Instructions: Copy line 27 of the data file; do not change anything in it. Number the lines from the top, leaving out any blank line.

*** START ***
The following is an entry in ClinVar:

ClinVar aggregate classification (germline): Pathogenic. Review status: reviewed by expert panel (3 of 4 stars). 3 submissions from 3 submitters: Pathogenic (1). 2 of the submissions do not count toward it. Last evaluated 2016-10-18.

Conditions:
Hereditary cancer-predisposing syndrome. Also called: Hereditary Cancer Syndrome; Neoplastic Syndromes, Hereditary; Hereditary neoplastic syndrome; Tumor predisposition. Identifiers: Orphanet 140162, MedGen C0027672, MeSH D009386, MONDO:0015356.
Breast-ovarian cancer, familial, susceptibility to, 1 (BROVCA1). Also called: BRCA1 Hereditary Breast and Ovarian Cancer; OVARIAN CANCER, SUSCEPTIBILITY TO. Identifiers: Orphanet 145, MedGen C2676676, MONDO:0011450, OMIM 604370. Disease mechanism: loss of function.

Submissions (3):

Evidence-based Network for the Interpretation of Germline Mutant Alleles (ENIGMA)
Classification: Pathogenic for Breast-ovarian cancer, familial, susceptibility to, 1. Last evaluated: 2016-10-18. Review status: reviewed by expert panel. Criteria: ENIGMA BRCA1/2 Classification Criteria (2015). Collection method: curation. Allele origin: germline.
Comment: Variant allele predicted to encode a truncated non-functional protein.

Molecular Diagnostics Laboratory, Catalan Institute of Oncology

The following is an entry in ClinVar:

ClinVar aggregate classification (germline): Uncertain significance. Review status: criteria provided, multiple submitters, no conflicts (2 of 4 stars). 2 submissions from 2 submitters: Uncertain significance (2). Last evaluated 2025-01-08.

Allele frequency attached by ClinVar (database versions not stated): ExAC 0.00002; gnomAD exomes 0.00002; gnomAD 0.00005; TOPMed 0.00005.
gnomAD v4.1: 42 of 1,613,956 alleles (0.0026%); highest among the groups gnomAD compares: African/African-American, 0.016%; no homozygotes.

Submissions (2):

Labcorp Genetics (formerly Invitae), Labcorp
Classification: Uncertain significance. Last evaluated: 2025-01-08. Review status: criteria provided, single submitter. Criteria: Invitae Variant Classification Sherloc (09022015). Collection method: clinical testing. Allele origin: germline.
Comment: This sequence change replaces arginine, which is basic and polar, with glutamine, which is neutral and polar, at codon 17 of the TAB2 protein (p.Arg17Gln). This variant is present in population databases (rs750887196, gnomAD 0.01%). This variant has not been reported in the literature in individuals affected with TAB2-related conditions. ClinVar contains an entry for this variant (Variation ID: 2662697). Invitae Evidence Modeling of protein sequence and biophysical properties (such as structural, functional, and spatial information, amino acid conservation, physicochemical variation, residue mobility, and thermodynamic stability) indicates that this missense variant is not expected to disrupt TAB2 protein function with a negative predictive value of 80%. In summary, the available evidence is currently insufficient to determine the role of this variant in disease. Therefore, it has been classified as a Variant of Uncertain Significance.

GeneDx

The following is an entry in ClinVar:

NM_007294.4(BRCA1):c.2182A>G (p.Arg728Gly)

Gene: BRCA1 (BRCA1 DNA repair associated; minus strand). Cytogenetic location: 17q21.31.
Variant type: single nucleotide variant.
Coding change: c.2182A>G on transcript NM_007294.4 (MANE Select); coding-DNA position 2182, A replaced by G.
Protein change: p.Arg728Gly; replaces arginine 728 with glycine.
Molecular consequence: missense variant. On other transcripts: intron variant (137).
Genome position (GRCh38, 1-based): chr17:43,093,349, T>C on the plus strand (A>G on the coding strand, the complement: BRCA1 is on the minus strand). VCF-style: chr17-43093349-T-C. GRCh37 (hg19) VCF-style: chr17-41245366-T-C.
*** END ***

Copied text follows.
Genome position (GRCh38, 1-based): chr17:43,093,349, T>C on the plus strand (A>G on the coding strand, the complement: BRCA1 is on the minus strand). VCF-style: chr17-43093349-T-C. GRCh37 (hg19) VCF-style: chr17-41245366-T-C.